This is a very well presented, and unique psychological horror film. It’s rather tense, and shocking as well when it aims to deliver some gore. Things start out rather peacefully as Avery Malone (Sara Garcia) works as a lonely librarian. She wants to be a writer, but doesn’t truly aspire to reach that goal. This changes when she gets her big break, and gets hand-picked to assist her favorite yet entirely mysterious author Caleb Conrad (John Cassini).
He’s a recluse, and notes that the art should be the focus of his work instead of the individual behind it. This is why he’s mostly unknown to the public, and this helps set the state of mind for the situation this movie sends us into. What’s rather neat here is the use of a minimal space, it’s almost entirely shot within a small cabin. While it might be small, it feels expansive and they use the various areas very well.
Moving past that, most of the narrative is based on the idea of what she’s experiencing. Conrad is testing some methods for some realistic inspirations, and it can be hard to tell what’s real. This is great as you’re constantly being sent in all directions with twists along the way. It definitely makes sense as you watch it entirely through, but it’s neat that you’re not sure where things might end up. Backing this is the cooperative writing of the novel, and really tense horror based action.
A key part of this film was the lead, Sara Garcia’s Avery was great. She really nailed that part and delivered in every scene. She had great range from some more intense moments of madness, to ones of sorrow and also provided a heroic light when needed.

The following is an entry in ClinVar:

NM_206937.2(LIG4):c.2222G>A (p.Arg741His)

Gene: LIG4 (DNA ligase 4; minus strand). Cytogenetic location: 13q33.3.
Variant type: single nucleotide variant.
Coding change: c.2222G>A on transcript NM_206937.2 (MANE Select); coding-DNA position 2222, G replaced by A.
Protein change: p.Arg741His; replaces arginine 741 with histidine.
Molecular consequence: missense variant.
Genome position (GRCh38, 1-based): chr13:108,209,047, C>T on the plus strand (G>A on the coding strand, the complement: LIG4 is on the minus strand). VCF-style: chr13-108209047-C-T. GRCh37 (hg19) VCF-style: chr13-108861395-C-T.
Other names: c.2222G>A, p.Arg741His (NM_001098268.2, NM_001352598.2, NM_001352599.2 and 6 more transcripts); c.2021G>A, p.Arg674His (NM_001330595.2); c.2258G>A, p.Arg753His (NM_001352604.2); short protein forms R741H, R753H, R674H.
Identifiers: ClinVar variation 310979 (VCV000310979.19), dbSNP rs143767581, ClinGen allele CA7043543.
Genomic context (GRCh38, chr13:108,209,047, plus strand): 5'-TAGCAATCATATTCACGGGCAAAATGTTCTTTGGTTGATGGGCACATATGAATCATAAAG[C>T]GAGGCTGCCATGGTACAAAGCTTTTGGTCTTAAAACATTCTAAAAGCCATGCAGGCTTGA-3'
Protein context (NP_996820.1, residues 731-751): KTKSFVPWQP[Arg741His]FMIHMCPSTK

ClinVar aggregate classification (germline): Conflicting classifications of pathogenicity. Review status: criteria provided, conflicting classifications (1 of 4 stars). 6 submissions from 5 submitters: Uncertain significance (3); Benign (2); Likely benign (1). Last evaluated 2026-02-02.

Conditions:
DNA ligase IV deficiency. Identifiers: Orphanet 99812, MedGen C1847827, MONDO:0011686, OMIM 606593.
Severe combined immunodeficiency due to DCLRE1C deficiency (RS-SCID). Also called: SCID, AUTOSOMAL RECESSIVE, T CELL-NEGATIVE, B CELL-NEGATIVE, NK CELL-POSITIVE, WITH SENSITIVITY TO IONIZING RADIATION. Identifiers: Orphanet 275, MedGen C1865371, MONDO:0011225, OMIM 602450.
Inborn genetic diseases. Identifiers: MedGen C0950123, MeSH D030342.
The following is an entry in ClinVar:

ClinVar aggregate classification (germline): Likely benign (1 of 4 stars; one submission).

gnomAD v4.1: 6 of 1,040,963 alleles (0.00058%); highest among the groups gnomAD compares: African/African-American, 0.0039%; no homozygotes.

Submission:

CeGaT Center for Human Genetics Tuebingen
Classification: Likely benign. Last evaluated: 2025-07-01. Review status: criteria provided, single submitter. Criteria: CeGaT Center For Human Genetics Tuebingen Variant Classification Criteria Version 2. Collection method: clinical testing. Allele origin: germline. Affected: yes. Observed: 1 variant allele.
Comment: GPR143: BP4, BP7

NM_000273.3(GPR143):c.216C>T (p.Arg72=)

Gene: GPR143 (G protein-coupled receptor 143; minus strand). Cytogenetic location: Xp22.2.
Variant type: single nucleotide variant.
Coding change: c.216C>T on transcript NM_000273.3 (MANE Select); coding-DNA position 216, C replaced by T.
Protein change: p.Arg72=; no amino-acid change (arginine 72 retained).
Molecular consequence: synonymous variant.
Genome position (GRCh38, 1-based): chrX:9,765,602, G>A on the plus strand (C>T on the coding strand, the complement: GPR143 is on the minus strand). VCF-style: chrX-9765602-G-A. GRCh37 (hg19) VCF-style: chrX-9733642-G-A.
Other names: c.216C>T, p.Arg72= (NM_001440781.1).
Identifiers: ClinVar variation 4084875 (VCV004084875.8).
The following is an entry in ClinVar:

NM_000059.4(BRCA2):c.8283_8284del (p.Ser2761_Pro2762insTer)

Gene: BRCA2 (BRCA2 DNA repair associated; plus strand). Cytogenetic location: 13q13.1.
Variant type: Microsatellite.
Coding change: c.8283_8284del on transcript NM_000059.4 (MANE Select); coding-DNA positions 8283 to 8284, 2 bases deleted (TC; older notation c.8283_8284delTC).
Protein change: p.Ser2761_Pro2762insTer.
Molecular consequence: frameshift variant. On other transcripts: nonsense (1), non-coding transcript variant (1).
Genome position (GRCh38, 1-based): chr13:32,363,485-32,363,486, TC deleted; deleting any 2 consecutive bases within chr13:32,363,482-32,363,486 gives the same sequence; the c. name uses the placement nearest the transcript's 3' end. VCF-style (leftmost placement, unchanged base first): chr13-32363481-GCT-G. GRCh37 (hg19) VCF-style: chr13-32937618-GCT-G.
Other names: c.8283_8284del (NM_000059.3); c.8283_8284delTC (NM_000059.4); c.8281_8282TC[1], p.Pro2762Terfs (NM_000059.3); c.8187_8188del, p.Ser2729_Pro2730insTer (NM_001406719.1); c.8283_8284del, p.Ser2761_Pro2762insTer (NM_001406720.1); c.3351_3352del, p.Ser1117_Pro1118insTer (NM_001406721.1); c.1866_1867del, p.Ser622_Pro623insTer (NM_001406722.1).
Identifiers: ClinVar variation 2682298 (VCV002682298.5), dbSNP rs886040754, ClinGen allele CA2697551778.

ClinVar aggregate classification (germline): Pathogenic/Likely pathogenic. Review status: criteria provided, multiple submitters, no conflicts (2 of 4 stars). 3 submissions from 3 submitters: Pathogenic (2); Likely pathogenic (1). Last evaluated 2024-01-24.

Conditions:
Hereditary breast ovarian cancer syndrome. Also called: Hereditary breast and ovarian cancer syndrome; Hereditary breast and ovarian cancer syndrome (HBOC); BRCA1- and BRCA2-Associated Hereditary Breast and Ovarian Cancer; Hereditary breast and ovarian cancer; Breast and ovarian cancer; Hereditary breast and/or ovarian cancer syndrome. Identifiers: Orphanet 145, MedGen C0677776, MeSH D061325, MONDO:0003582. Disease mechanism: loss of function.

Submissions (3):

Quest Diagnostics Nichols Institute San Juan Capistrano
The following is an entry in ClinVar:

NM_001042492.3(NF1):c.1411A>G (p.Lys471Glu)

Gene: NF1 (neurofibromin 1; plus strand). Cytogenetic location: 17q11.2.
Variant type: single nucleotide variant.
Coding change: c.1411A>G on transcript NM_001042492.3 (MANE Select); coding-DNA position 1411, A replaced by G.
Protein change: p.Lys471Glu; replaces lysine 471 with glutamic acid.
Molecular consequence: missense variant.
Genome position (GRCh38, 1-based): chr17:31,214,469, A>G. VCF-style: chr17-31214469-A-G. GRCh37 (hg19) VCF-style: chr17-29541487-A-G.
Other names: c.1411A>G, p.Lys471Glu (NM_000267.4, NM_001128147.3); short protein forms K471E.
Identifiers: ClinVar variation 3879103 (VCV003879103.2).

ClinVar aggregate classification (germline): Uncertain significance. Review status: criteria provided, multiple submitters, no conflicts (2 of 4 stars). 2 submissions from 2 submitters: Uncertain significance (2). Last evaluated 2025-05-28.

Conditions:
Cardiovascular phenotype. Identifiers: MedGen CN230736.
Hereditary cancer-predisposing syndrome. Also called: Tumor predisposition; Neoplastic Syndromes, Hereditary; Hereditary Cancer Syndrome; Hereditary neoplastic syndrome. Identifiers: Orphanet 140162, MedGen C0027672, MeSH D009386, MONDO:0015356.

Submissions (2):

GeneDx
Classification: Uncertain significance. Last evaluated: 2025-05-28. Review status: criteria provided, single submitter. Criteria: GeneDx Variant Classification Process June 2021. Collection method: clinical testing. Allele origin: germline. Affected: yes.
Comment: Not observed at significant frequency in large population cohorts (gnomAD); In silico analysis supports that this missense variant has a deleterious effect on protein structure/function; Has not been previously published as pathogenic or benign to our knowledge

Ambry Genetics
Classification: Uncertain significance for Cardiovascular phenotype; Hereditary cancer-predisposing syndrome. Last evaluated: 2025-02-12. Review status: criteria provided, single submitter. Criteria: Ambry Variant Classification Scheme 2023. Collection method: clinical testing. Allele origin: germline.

Opposing her, at least from the partner style situation to write the book, Cassini was mostly great as the reclusive Conrad. There are some other characters involved, but it’s largely these two as everyone else mostly acts as a starting point to get everything rolling. It’s best to be surprised with this one, and I’ve left it fairly spoiler free so you can be surprised the whole way through.
This was beautifully shot, it looked fantastic while being well framed. It came across as having a high quality to it, whether that was with the scenes of intense paranoia or when it had moments of wild gore. You’re also of course having some confusion layered in there, which is neat.
It’s a test of lead’s will, as the two works towards getting into the mind set of their target for this book. Again, they used a small amount of space perfectly and you don’t even really notice that it is limited to a few intimate locations within a small cabin.
True Fiction is an excellent psychological horror film that keeps you guessing, and continues to surprise along the way. You’ll find some scenes rather shocking, and get laughs at others. It’s neat how you’re trying to solve what’s going on with that perspective consistently changing along the way. The acting from Garcia was fantastic, and a stand out here.
This was a very unique setup, and I felt they used the concept to its full potential. A back and forth situation, where things shift around at a moment’s notice. It has some laughs to provide, shocking moments when gore comes into the picture and you’re never quite sure what’s going to happen. It was a fresh venture into horror, there was good tension and I was always surprised until the film’s location.
True Fiction Review at Theater with Standard Viewing during Calgary Film Festival
Screening Provided by Calgary Film